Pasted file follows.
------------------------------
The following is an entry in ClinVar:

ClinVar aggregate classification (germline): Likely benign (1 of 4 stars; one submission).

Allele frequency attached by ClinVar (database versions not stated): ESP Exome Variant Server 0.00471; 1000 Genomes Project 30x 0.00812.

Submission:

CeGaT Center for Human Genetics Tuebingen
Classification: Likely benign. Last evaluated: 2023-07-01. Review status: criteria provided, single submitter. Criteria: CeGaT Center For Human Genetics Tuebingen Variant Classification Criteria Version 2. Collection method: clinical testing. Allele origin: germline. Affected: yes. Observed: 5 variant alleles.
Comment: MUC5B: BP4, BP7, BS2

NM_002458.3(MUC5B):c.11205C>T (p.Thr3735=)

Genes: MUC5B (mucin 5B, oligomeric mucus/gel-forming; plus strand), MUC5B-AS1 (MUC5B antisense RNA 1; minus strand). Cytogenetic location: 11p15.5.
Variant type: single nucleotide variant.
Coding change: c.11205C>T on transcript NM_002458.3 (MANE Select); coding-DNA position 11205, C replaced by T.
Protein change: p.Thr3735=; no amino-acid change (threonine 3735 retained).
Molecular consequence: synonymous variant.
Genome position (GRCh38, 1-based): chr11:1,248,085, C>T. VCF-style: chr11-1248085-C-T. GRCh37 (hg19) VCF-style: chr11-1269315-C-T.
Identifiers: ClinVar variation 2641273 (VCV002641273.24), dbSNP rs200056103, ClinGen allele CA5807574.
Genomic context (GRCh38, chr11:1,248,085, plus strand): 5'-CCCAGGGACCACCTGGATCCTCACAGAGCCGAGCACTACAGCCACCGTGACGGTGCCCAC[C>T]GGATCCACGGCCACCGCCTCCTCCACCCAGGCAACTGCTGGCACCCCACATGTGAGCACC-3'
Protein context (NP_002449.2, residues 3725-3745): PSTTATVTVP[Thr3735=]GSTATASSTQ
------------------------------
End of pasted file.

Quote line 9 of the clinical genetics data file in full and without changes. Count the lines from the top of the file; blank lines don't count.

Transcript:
Genes: MUC5B (mucin 5B, oligomeric mucus/gel-forming; plus strand), MUC5B-AS1 (MUC5B antisense RNA 1; minus strand). Cytogenetic location: 11p15.5.